Around the bend: Tomato crop boost leads to overkill
Proof I’m not a good gardener: I’m afraid of my tomatoes.
It’s not the kind of hair-trigger fear that enables me to leap backwards over a 6-foot tall row of beans when I see a spider. It’s more of a low-grade foreboding of things to come later in the summer. I have too many tomato plants and I’m scared.
Last year, I attempted to grow a large crop of tomatoes to preserve for winter. I succeeded, but at a price. As it turns out, tomatoes don’t jump off the vine and seal themselves in canning jars while you watch Netflix. I survived the many hours of picking, washing and sweating through the canning process only by focusing on the future satisfaction of having a year’s worth of delicious homegrown tomatoes on the shelf.
Except we ran out in January.
I was devastated. Every time I placed a commercial can of tomatoes in my shopping cart I was reminded of my homesteading inferiority. Even worse, in order to avoid a similar shortage this coming year I’d need to grow — and pick and process — at least double the amount of tomatoes. That would mean abstaining from my favorite hobbies, namely sleeping and eating meals sitting down, for much of the fall.
In April, in my typical make-things-harder-than-they-need-to-be fashion, I started 20 organic heirloom tomato plants from seed and set them on a sunny windowsill. (Just kidding. If you recall, between April and June Addison County only saw 6.5 total hours of sunlight.)
Eight gray, rainy weeks later, I had 20 stunted little seedlings hardly strong enough to hold up their single pairs of baby leaves. In June, I planted them — with tweezers — and hoped a gentle breeze wouldn’t blow them away.
I shouldn’t have worried. Because while I was inside coddling my frail seedlings, hundreds of random tomato plants had started popping up throughout the garden.
I know why, too. Toward the end of last summer, when my daily reaction to the harvest had turned from “Whee, another bushel of tomatoes!” to “Where’s a good dose of late blight when you need it?” I left a few tomatoes on the vine. Their seeds had survived the Vermont winter and enjoyed garden-wide distribution during spring rototilling.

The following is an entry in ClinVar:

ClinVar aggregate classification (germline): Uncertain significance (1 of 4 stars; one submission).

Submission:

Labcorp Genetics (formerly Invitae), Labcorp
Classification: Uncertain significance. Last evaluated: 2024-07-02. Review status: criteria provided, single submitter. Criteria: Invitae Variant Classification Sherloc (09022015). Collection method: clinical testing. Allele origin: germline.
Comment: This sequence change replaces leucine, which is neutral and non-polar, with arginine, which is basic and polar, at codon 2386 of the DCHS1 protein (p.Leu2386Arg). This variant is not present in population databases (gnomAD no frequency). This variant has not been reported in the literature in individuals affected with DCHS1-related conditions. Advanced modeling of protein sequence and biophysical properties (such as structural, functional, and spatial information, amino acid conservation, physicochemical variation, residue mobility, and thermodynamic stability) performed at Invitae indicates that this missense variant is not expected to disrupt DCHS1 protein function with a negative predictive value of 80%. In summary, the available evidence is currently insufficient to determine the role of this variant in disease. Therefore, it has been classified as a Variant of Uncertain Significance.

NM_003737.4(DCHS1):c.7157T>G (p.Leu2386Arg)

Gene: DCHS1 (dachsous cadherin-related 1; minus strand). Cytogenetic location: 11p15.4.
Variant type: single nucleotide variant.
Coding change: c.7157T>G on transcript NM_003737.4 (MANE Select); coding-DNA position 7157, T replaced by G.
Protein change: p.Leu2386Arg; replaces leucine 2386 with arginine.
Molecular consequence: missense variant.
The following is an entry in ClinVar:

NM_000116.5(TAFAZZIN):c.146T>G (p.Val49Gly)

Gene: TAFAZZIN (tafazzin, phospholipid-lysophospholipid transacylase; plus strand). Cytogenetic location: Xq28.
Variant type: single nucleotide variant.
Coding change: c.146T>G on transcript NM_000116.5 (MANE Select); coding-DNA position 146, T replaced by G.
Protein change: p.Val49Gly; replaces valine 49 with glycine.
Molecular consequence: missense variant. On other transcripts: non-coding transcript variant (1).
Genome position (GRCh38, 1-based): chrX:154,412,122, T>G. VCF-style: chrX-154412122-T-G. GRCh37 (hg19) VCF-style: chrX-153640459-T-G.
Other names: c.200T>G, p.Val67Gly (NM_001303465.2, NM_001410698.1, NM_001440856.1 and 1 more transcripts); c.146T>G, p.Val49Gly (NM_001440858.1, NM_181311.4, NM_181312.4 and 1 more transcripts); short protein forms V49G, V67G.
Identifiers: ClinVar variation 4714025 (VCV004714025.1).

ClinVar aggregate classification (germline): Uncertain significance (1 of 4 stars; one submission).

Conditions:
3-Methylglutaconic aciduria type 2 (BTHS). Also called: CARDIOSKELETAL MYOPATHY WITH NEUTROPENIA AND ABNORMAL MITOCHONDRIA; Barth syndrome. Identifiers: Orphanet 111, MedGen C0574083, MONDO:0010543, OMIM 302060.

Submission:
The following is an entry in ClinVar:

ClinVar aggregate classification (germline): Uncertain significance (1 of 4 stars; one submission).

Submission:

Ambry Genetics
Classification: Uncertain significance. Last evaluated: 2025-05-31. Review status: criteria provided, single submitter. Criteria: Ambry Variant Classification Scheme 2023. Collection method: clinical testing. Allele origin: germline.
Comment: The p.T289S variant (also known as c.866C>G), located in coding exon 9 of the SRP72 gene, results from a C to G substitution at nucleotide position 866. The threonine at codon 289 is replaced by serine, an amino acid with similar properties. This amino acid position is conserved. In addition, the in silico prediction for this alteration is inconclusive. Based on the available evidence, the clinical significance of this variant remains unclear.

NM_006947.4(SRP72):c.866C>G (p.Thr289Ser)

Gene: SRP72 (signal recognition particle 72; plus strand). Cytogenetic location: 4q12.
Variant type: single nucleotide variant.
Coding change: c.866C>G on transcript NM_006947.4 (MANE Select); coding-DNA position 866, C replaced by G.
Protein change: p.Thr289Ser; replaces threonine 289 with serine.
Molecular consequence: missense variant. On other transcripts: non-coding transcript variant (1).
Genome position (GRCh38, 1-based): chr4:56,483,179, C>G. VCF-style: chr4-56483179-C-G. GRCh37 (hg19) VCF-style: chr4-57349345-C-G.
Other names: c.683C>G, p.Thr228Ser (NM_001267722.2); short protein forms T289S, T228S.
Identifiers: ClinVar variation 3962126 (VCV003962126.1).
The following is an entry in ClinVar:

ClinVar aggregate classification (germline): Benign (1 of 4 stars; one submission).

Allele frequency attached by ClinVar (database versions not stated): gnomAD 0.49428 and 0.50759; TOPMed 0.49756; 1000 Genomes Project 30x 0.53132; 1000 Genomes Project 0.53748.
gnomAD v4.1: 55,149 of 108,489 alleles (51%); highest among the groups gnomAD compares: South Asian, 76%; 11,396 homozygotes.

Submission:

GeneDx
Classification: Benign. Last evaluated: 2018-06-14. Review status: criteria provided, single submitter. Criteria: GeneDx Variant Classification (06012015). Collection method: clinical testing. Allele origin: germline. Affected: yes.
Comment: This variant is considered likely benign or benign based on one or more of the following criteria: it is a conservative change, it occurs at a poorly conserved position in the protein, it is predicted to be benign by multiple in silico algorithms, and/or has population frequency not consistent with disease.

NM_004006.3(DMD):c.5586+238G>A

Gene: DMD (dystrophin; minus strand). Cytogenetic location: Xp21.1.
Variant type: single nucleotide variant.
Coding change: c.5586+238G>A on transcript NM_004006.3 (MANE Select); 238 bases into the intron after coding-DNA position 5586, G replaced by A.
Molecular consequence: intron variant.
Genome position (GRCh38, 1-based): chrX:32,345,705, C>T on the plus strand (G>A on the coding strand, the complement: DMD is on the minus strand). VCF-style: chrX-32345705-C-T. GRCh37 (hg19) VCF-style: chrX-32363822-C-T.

When I complained about the cover crop of unexpected tomato plants my husband said, “So pull them.”
It wasn’t like these were evil weeds. These were enthusiastic go-getters, beloved offspring of the tomatoes I had worked so hard to raise the previous summer. Still, there were just too many.
Steeling myself, I began yanking volunteer plants, apologizing to each one individually and thanking it for its service but explaining that I just didn’t have a spot for it at this time. For every 10 I pulled, I saved one or two to replant at the bottom of the garden, purely out of guilt. Still, I cried myself to sleep that night.
The next day, I forced myself to pull another 50 plants, but repotted 10 to give to a friend, as a peace offering to the tomato gods. I also let another 10 — all right, 15 — volunteers stand wherever they happened to be growing.
My 20 little homegrown seedlings are growing well; they alone will supply me with more tomatoes than Heinz uses in a year. But now, because I’m soft, I’m also stuck with dozens of unneeded self-sown tomatoes that are going to produce enough fruit to bury me.
And they’re gloating about it.
Yesterday, for example, when a breath of wind blew through their young leaves, I heard the ungrateful plants whispering to me in a menacing tone: “Clear your calendar for September and October, girlfriend; we are going to own you.”
So that’s what it’s come down to: The very tomatoes I spared are threatening me. A more practical, less kind-hearted gardener would have mown them down on the spot.
I, however, backed slowly out of the garden, willing myself not to break into a run.
It’s one of only three things I know about growing tomatoes: (1) Plant them in well-drained soil, (2) stake or cage them to keep the vines off the ground and (3), above all else, remain calm; tomatoes can sense fear.